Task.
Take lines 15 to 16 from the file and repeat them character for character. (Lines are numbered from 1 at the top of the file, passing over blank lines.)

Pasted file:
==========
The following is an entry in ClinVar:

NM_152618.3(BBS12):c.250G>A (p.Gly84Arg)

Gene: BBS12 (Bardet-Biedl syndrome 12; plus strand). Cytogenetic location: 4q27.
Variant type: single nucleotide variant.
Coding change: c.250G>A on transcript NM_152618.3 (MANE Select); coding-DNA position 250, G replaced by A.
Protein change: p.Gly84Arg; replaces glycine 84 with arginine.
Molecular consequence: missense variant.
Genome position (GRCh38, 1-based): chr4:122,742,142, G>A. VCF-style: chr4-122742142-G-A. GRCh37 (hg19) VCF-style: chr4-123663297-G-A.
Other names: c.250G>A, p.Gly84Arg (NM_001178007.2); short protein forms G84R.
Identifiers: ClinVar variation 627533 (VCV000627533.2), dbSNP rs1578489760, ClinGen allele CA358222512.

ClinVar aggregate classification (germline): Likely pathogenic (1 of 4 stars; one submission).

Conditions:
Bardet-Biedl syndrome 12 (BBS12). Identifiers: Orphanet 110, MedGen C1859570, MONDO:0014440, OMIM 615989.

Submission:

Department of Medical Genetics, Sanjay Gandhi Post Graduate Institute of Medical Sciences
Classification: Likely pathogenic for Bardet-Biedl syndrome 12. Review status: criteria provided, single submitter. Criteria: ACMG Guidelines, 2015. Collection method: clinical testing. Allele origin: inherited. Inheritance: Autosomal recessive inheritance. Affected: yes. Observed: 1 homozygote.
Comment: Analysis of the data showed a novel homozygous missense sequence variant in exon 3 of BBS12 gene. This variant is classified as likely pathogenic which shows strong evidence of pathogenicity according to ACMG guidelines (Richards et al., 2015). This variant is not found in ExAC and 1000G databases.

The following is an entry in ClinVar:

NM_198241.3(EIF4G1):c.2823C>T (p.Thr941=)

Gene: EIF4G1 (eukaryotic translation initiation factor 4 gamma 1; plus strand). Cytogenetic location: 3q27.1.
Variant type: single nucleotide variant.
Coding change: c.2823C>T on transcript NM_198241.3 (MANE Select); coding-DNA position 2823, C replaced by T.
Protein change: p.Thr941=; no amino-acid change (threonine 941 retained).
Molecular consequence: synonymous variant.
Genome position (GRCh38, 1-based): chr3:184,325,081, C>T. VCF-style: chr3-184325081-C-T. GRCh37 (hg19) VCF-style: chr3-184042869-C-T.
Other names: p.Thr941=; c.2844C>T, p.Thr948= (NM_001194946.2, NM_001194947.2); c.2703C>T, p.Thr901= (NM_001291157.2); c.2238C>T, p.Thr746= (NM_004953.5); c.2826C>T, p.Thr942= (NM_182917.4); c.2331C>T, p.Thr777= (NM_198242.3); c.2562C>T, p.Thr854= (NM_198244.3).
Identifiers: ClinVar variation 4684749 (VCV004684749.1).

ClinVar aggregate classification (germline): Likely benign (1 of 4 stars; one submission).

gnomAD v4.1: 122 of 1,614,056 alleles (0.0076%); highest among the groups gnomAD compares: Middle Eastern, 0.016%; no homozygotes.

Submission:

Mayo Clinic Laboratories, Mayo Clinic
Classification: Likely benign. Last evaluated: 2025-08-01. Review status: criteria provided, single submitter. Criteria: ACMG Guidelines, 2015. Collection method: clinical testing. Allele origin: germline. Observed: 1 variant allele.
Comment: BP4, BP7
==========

Department of Medical Genetics, Sanjay Gandhi Post Graduate Institute of Medical Sciences
Classification: Likely pathogenic for Bardet-Biedl syndrome 12. Review status: criteria provided, single submitter. Criteria: ACMG Guidelines, 2015. Collection method: clinical testing. Allele origin: inherited. Inheritance: Autosomal recessive inheritance. Affected: yes. Observed: 1 homozygote.